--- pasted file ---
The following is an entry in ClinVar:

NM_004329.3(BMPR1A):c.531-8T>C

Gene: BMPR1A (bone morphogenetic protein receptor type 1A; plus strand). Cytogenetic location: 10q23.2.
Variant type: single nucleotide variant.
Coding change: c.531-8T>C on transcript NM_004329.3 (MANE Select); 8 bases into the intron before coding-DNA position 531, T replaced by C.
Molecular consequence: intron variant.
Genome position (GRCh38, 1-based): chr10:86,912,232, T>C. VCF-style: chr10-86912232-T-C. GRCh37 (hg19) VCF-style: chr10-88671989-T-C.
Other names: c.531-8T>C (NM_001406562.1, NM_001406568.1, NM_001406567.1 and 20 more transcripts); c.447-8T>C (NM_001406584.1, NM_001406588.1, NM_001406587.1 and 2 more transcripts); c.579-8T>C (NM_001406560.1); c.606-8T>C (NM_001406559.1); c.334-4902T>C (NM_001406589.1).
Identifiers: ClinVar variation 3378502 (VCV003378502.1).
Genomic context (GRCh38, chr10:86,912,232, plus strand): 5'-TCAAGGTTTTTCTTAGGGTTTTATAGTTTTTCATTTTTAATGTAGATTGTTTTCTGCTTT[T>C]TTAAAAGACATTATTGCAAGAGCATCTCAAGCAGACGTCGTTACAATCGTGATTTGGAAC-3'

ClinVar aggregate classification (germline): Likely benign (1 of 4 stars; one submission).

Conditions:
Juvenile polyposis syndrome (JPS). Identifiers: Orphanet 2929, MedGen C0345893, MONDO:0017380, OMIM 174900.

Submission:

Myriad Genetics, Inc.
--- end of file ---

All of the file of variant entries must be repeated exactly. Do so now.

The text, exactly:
The following is an entry in ClinVar:

NM_004329.3(BMPR1A):c.531-8T>C

Gene: BMPR1A (bone morphogenetic protein receptor type 1A; plus strand). Cytogenetic location: 10q23.2.
Variant type: single nucleotide variant.
Coding change: c.531-8T>C on transcript NM_004329.3 (MANE Select); 8 bases into the intron before coding-DNA position 531, T replaced by C.
Molecular consequence: intron variant.
Genome position (GRCh38, 1-based): chr10:86,912,232, T>C. VCF-style: chr10-86912232-T-C. GRCh37 (hg19) VCF-style: chr10-88671989-T-C.
Other names: c.531-8T>C (NM_001406562.1, NM_001406568.1, NM_001406567.1 and 20 more transcripts); c.447-8T>C (NM_001406584.1, NM_001406588.1, NM_001406587.1 and 2 more transcripts); c.579-8T>C (NM_001406560.1); c.606-8T>C (NM_001406559.1); c.334-4902T>C (NM_001406589.1).
Identifiers: ClinVar variation 3378502 (VCV003378502.1).
Genomic context (GRCh38, chr10:86,912,232, plus strand): 5'-TCAAGGTTTTTCTTAGGGTTTTATAGTTTTTCATTTTTAATGTAGATTGTTTTCTGCTTT[T>C]TTAAAAGACATTATTGCAAGAGCATCTCAAGCAGACGTCGTTACAATCGTGATTTGGAAC-3'

ClinVar aggregate classification (germline): Likely benign (1 of 4 stars; one submission).

Conditions:
Juvenile polyposis syndrome (JPS). Identifiers: Orphanet 2929, MedGen C0345893, MONDO:0017380, OMIM 174900.

Submission:

Myriad Genetics, Inc.